Re: Perry March's Wife Says Children Are Living With Relative In United States



http://www.tennessean.com/apps/pbcs.dll/article?AID=/20050809/NEWS03/508090353
March kids to live with uncle in Chicago
Wife seeks Mexican inquiry into husband's arrest, detention for
Tennessee trial
By AILENE TORRES and SHEILA BURKE
The Tennessean

AJIJIC, Mexico - The children of former Nashville attorney Perry
March returned to the U.S. yesterday and will live with an uncle in the
Chicago area while their father faces charges of killing their mother
and disposing of her body nine years ago, according to court records
and a lawyer who is close to the family.

Samson, 14, and Tzipora, 11, were secreted back to the U.S. sometime
yesterday, even as Perry March's father, Arthur, insisted the children
were still in Mexico and would not be moved until today, Nashville
lawyer John Herbison said.

Perry March, arrested last week in the 1996 disappearance of his first
wife, Janet, has lived with his children in the town of Ajijic, Mexico,
about 40 minutes outside of Guadalajara, since 1999. He has since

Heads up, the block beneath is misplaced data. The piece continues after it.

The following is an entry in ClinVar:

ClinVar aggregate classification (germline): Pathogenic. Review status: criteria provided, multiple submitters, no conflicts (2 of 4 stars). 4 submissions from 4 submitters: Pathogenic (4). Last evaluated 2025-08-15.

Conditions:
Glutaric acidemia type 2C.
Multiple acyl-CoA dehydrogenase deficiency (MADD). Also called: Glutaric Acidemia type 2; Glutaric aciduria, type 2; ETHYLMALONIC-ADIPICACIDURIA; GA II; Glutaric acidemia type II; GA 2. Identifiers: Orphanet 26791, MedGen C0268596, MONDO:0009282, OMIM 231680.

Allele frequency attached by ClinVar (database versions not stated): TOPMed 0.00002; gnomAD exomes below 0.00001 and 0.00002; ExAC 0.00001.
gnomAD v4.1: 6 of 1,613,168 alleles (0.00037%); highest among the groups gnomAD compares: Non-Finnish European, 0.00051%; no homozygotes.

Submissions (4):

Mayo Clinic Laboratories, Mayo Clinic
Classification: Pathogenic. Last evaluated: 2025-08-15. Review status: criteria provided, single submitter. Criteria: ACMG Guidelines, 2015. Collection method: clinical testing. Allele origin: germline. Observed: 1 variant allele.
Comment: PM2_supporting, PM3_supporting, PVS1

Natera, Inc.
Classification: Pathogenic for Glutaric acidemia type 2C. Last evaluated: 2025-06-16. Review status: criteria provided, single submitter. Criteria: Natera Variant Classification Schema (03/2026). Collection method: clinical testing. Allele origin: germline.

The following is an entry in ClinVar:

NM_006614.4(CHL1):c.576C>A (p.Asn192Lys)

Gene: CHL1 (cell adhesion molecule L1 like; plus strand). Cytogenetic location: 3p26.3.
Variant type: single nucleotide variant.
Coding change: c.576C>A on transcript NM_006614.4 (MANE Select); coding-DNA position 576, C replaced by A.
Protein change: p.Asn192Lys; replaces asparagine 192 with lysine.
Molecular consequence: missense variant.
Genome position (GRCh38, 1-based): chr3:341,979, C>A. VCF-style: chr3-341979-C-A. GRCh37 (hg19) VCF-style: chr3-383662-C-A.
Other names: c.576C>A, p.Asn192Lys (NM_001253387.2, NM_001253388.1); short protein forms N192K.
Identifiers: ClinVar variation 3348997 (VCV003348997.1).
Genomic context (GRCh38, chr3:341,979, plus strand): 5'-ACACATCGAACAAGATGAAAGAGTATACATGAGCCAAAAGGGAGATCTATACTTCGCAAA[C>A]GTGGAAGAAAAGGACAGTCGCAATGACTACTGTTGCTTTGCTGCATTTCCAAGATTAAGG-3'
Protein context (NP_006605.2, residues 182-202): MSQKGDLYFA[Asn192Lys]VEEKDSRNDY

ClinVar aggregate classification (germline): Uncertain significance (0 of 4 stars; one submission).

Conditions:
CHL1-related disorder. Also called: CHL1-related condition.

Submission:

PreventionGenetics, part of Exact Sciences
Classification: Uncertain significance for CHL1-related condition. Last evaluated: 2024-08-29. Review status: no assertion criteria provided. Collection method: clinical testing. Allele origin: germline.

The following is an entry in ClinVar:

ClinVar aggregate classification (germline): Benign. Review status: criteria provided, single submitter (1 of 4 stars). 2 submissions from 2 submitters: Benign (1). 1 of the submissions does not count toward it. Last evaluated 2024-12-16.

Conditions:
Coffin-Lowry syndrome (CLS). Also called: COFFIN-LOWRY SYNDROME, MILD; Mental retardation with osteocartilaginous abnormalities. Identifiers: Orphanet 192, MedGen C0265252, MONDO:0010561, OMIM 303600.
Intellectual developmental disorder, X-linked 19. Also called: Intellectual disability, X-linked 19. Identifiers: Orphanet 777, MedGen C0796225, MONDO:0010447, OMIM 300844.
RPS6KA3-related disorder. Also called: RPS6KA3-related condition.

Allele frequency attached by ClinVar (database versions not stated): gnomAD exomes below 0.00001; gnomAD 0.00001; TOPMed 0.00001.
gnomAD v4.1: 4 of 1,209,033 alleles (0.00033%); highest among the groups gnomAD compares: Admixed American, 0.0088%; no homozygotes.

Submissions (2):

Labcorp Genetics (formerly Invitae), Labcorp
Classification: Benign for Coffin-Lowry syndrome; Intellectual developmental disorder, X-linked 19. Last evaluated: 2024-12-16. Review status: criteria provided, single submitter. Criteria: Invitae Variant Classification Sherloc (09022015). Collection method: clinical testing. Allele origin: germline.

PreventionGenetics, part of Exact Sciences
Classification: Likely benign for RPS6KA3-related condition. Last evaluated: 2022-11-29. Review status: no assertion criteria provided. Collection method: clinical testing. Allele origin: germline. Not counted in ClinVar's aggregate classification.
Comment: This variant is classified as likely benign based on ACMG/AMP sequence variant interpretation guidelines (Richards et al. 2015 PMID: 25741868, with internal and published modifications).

remarried a Mexican citizen.

Herbison, who represented Perry March in a previous child-custody
battle against Janet March's parents, had not been formally retained
but expected that would occur soon.

The children are "in the United States," Herbison said yesterday.

He refused to be more specific about the children's whereabouts in the
U.S., but court documents showed that Perry March's brother, Ron March,
filed a petition yesterday in Cook County, Ill., seeking guardianship
of them.

Ron March is an attorney in Chicago, which is in Cook County.

Filing the petition gives the Marches certain rights, such as enrolling
the children in school and making temporary medical decisions on their
behalf, Herbison said. The petition will be heard on Sept. 21.

Meanwhile yesterday, Perry March's father, Arthur March, while standing
outside Donas, his favorite breakfast spot in this little Mexican town,
said the children would not be returning to the U.S. until today.

"Right now, they are here in Ajijic," he said. He maintained that the
children were safe and being protected by "friends of mine in the
Mexican Army" until it was time for them to travel.

Bringing the children back to the U.S. could be a pre-emptive strike by
the March family. Last week Lawrence and Carolyn Levine, parents of
Janet March, went to federal court and asked a judge to stop
designating the children as "habitual residents of Mexico," a move that
would free the Levines to wage a custody battle in the U.S.

The Levines declined a request for an interview yesterday.

Herbison said the March family was deliberately secretive about the
children's whereabouts, citing a June 2000 incident when the Levines
used a visitation order from an Illinois court to take the children
from Mexico to Nashville.

A federal court ordered the children returned to their father a year
later and designated the children residents of Mexico, meaning the